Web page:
Bernoulli’s law indicates that the higher the velocities of water particles, the lower the pressure in that same water. In case this pressure drops below the vapour pressure, the water will vaporize on a local scale. This phenomenon is called cavitation and has a close resemblance with the phenomenon of boiling; however cavitation occurs at low pressure rather than at high temperature. Cavitation could occur on any location with high water velocities, for example on parts of propellers, rudders, shaft brackets, sonar somes, hydrofoils, etc.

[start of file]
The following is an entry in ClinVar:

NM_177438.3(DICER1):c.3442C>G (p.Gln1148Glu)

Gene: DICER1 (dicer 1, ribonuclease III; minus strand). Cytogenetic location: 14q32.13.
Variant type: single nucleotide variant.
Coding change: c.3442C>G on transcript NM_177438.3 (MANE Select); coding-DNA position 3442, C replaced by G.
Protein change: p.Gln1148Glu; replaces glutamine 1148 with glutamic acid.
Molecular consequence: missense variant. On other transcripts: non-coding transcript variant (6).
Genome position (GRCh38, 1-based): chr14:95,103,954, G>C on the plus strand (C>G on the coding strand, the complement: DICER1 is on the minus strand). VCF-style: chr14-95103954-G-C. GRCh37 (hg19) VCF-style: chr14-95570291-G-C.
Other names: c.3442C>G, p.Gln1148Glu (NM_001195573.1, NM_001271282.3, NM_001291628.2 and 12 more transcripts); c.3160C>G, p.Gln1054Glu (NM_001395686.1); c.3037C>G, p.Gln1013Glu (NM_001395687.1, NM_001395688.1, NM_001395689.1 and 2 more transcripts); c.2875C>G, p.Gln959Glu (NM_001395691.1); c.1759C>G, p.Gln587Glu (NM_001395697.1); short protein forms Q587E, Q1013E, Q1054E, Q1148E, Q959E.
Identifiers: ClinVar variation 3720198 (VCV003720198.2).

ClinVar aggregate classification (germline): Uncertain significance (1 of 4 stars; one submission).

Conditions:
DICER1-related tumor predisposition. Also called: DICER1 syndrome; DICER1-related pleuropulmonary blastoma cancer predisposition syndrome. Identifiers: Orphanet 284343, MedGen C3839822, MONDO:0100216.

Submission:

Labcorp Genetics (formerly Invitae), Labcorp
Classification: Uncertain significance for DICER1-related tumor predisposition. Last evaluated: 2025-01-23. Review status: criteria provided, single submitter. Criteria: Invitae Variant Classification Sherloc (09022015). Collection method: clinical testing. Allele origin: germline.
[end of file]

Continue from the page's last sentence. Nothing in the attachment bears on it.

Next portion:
Cavitation can be classified by;
- location: tip cavitation, root cavitation, leading edge or trailing edge cavition, suction side cavitation, face cavitation, etc.,
- form: sheet cavitation, cloud cavitation, bubble cavitation, vortex cavitation,
- dynamic properties: stationary, instationary or migrating cavitation.
Cavitation manifests itself by noise, vibration, thrust reduction and material erosion of the propeller blades, struts and rudders. The danger of cavitation on either propeller or appendages increases for higher ship speeds and higher propeller loadings.